Los Angeles Lakers forward LeBron James averaged 30.3 points this season.

LeBron James is right: Boston fans can be racist, but the city is changing

Warning: This story contains hate speech.

LeBron James called Boston fans “f— as racist”.

For some of you this will be shocking. For those of you who know better, it would be like James said two plus two equals four.

“Why do you hate Boston?” James was asked on the latest episode of “The Shop.”

“Because they’re racist as f—,” James replied. “They’ll say anything. And that’s fine. It’s my life… I’ve been dealing with it my whole life. I don’t care. I hear it. If I hear someone nearby, I tell them immediately.” I check, then I move on to the game. Whatever they’re going to say… they want to say.”

What James says is not controversial. This is factual. If you have a problem with that, either you are willfully ignorant, or simply don’t know Boston. I mean, James’ role as part owner of the Red Sox may have had some uncomfortable moments, but he’s right.

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There is actually a long trail of athletes who have said the exact same thing.

In May Kyrie Irving said that she heard racist remarks directed towards her during her time with the Celtics.

“I think it would be unfair to portray every Celtics fan as a racist,” Boston guard Jaylen Brown said in response to Irving’s comments. “However, we have a lot of work to do, no question. There’s a lack of resources, a lack of opportunity.”

A Red Sox fan throws a bag of peanuts at Baltimore Orioles center fielder Adam Jones in 2018. New York Yankees pitcher CC Sabathia once said: “I’ve never been called the “n-word” except in Boston. we all know. When you go to Boston, expect it.”

Former All-Star outfielder Tory Hunter told ESPN that he was “called the n-word in Boston 100 times. Younger kids, right next to their parents. That’s why I have a no-trade clause for Boston in every contract.” was.

Los Angeles Lakers forward LeBron James averaged 30.3 points this season.

Los Angeles Lakers forward LeBron James averaged 30.3 points this season.

The racism of fans at Red Sox games was so incredibly horrific that the team was finally forced to publicly acknowledge it in order to integrate.

“The experience of Tory Hunter is real,” the team said in 2020. “If you doubt that because you’ve never heard it yourself, take it from us, it happens.”

written by marcus smart The Players Tribune About an incident that happened to him in 2020.

“I was walking out of the arena parking lot when I saw a white woman crossing with her five or six-year-old son right in front of the light as cars started coming at them. I rolled my windows down and some Felt bad was about to happen, so I politely shouted to her, that she needs to hurry up and get out of the street so that the two of them don’t get hurt.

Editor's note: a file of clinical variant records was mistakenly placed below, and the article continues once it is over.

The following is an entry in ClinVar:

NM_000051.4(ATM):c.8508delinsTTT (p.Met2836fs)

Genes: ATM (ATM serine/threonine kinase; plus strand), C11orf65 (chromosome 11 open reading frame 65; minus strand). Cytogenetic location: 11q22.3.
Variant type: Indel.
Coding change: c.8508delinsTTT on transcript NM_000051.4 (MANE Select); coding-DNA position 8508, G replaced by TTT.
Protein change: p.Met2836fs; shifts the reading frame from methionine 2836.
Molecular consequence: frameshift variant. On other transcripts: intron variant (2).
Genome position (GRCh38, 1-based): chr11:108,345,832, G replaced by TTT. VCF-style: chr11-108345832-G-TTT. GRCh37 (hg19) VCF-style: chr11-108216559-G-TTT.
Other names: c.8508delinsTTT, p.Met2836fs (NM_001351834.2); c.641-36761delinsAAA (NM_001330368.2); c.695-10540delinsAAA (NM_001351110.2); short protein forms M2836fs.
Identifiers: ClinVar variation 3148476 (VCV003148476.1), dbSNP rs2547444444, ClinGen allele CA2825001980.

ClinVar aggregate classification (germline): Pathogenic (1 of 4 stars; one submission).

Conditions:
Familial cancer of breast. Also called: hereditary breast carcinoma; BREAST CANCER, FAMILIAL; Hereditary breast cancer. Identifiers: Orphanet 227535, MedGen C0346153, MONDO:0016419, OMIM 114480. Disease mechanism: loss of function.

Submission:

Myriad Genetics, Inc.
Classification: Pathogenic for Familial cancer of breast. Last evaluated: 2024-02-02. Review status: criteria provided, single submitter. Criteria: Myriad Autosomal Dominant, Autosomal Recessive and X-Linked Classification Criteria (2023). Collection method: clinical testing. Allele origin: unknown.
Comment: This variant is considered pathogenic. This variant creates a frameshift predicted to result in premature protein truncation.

“The lady was wearing the Isaiah Thomas No. 4 Celts jersey. And there were all the other Celtics fans who were in the game. I thought she’d be cool.


“He turned his head around and that was…”

The woman called Smart a racial abuse.

I could go on. and on. And on and on and on.

So, yes, James is right. But if we’re honest. true Blue. We have to admit that even the city of Boston is slowly changing. It is still rife with racial animosity and economic inequality but it has recently done something remarkable that shows its potential.

If you had told me 10 years ago, or even five years ago that Boston would elect an Asian mayor, I would have laughed in your face. But Michelle Wu was elected as the city’s first Asian mayor in 2021 and became one of only six Asian mayors heading one of the 100 largest US cities.

Three cities elected their first mayors of Asian descent last year: Wu; Bruce Harrell in Seattle; and Aftab Purewal in Cincinnati. His elections represent the nation’s changing racial dynamics, even in places where he has traditionally had little influence.

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The fact that Boston, a place long opposed to this type of change, is now part of it, is surprising. Before Wu, Boston only elected white people as mayors. Wu replaced Marty Walsh, who joined the Biden administration. She was replaced on acting grounds by Kim Janney, who became the first female and Black mayor of Boston.

The election of an Asian mayor doesn’t fix things but it starts something.

Thus as ugly as Boston’s racial history has been, and is, there remains some promise. The Red Sox removed Yorkie Way from Fenway Park in 2018. Tom Yokee was a notorious racist who owned the Red Sox from 1933–1976 and was called baseball’s biggest bigot by Jackie Robinson.

The problem is the harshly racist fans James talks about have a significant and outspoken presence in the sports scene. There is still a significant portion of the Boston fan base that hates black people. This is just a fact. This is a truth that you may not like to hear but it is true. It’s not just some bad guys. There is a problematic culture that needs to change.

So, yes, of course James is right, and as someone who once lived in Boston, and has written about his racial ugliness for decades, James didn’t say anything wrong. He was so incredibly right.

But it is possible, just possible, that may not be for long.

This article was originally published in USA Today: LeBron James Calls Boston Fans ‘Racists’, But the City Is Changing

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